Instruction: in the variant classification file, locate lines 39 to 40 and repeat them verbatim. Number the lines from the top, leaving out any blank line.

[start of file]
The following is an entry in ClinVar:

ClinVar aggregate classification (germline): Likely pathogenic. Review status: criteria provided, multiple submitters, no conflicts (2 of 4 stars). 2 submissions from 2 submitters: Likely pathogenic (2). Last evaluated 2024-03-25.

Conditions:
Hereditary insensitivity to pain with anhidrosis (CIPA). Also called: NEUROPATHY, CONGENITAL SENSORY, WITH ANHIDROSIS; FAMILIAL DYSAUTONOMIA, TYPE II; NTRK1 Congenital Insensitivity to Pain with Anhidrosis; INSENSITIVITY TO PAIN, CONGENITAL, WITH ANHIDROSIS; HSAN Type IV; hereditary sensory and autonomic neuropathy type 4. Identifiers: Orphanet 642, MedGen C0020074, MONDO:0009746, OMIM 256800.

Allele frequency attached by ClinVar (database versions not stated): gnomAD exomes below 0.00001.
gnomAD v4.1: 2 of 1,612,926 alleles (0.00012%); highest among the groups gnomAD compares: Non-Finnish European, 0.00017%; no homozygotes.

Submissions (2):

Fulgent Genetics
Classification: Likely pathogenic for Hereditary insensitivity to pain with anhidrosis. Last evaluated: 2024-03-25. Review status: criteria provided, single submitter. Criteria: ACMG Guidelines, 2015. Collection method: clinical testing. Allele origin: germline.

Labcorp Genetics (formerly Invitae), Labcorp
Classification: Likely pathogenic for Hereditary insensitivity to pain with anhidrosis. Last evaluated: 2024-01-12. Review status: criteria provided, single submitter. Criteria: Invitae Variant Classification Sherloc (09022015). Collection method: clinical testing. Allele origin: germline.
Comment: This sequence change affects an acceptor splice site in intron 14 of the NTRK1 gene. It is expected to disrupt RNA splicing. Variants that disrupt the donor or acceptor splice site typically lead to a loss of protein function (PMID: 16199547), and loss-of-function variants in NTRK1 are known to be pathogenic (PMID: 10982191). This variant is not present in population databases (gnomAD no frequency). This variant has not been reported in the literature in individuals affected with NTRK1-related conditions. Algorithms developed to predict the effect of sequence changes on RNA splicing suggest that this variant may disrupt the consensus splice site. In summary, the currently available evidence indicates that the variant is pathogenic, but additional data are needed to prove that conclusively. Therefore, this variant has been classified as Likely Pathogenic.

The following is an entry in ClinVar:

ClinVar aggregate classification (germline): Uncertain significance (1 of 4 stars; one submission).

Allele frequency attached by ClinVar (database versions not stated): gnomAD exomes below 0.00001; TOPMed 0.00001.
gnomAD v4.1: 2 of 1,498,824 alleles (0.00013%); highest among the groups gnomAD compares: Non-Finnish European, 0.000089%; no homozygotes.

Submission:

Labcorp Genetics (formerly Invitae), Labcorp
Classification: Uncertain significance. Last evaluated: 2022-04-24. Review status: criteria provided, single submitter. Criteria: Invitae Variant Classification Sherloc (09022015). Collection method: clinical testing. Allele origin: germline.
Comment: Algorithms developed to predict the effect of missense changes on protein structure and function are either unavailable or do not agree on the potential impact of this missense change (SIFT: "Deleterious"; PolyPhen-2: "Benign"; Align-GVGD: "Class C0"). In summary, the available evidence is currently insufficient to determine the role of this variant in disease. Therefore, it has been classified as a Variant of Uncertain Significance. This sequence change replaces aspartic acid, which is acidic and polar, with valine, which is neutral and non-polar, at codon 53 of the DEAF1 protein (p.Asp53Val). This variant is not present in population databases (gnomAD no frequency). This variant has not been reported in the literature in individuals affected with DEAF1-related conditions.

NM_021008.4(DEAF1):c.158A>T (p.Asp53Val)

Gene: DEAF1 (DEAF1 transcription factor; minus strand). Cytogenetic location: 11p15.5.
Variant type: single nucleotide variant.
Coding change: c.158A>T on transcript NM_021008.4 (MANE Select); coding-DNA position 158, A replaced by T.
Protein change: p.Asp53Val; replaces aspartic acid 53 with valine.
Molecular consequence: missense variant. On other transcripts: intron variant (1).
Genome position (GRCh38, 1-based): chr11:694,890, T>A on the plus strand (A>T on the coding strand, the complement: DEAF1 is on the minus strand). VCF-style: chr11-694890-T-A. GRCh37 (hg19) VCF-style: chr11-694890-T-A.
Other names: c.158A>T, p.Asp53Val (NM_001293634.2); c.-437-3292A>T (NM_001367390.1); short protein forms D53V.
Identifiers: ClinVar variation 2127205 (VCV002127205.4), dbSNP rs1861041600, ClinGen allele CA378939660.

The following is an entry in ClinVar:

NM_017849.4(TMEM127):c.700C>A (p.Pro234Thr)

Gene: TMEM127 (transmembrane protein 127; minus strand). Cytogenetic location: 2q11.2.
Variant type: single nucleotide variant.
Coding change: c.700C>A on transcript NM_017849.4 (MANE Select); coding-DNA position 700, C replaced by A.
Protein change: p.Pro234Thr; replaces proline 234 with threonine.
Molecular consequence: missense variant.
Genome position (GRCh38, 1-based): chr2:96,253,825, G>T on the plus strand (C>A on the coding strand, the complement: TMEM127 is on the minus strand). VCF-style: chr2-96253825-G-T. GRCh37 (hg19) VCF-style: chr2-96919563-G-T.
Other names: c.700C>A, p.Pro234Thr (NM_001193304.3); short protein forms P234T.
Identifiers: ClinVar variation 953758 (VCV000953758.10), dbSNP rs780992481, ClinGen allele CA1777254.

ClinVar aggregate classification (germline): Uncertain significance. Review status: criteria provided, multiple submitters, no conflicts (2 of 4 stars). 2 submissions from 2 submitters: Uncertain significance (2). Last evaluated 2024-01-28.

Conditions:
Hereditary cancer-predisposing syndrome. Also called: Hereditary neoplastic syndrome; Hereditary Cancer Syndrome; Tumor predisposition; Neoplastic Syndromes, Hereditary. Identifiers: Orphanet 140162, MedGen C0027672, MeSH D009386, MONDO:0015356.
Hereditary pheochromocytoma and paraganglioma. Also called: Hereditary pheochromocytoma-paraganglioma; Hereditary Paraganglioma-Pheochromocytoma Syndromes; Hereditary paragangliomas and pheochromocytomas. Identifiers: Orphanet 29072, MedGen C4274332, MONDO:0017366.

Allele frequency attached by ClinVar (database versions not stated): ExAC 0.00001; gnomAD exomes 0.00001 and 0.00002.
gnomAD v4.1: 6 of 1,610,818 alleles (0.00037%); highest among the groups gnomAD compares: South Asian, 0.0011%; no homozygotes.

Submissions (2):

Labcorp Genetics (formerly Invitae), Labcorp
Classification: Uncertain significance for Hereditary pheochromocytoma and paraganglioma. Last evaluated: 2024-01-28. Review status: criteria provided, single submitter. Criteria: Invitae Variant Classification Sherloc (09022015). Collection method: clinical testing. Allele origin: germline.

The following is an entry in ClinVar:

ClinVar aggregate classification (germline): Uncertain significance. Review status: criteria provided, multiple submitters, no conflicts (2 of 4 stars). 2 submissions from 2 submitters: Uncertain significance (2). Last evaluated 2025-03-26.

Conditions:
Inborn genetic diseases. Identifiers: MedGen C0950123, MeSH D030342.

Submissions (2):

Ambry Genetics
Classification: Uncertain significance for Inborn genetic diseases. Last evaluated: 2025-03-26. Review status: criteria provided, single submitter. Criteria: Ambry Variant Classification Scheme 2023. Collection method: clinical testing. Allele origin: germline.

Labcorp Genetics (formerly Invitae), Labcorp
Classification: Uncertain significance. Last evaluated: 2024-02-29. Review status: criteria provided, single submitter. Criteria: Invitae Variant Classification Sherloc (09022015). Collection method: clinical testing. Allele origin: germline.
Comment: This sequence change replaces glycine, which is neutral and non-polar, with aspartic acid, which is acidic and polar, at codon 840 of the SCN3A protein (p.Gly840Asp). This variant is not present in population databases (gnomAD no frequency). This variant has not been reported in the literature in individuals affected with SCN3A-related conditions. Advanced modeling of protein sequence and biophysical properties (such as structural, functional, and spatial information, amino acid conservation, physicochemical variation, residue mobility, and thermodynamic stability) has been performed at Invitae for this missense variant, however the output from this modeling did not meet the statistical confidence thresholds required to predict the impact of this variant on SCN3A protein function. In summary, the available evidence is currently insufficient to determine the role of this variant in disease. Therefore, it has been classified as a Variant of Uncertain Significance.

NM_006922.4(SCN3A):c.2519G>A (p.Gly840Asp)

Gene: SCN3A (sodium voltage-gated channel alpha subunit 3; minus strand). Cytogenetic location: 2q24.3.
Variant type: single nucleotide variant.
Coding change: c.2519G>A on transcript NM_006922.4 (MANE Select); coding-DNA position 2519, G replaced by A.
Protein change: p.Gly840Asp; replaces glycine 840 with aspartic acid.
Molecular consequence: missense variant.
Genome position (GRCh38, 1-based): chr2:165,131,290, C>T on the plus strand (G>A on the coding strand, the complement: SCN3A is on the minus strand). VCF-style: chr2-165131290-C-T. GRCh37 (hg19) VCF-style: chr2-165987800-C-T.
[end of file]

Identifiers: ClinVar variation 953758 (VCV000953758.10), dbSNP rs780992481, ClinGen allele CA1777254.

ClinVar aggregate classification (germline): Uncertain significance. Review status: criteria provided, multiple submitters, no conflicts (2 of 4 stars). 2 submissions from 2 submitters: Uncertain significance (2). Last evaluated 2024-01-28.